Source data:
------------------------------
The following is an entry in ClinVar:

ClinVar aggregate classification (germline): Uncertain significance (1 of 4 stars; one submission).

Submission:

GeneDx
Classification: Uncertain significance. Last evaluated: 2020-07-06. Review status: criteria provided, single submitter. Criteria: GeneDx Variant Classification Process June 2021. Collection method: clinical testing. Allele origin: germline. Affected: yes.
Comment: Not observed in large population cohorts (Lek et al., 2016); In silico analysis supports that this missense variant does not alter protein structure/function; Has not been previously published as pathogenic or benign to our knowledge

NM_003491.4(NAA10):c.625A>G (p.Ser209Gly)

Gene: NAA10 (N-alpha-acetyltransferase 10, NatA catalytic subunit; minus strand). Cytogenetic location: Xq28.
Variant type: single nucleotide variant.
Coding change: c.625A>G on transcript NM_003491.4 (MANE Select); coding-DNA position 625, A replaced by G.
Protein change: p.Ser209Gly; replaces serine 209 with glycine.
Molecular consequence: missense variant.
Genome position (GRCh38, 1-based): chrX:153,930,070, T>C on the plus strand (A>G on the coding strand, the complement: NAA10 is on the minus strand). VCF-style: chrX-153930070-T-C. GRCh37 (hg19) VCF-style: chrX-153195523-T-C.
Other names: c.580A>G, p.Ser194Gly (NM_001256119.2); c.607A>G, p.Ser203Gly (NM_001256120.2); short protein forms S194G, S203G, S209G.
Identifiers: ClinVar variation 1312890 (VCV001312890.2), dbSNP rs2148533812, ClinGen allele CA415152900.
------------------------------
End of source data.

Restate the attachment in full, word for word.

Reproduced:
The following is an entry in ClinVar:

ClinVar aggregate classification (germline): Uncertain significance (1 of 4 stars; one submission).

Submission:

GeneDx
Classification: Uncertain significance. Last evaluated: 2020-07-06. Review status: criteria provided, single submitter. Criteria: GeneDx Variant Classification Process June 2021. Collection method: clinical testing. Allele origin: germline. Affected: yes.
Comment: Not observed in large population cohorts (Lek et al., 2016); In silico analysis supports that this missense variant does not alter protein structure/function; Has not been previously published as pathogenic or benign to our knowledge

NM_003491.4(NAA10):c.625A>G (p.Ser209Gly)

Gene: NAA10 (N-alpha-acetyltransferase 10, NatA catalytic subunit; minus strand). Cytogenetic location: Xq28.
Variant type: single nucleotide variant.
Coding change: c.625A>G on transcript NM_003491.4 (MANE Select); coding-DNA position 625, A replaced by G.
Protein change: p.Ser209Gly; replaces serine 209 with glycine.
Molecular consequence: missense variant.
Genome position (GRCh38, 1-based): chrX:153,930,070, T>C on the plus strand (A>G on the coding strand, the complement: NAA10 is on the minus strand). VCF-style: chrX-153930070-T-C. GRCh37 (hg19) VCF-style: chrX-153195523-T-C.
Other names: c.580A>G, p.Ser194Gly (NM_001256119.2); c.607A>G, p.Ser203Gly (NM_001256120.2); short protein forms S194G, S203G, S209G.
Identifiers: ClinVar variation 1312890 (VCV001312890.2), dbSNP rs2148533812, ClinGen allele CA415152900.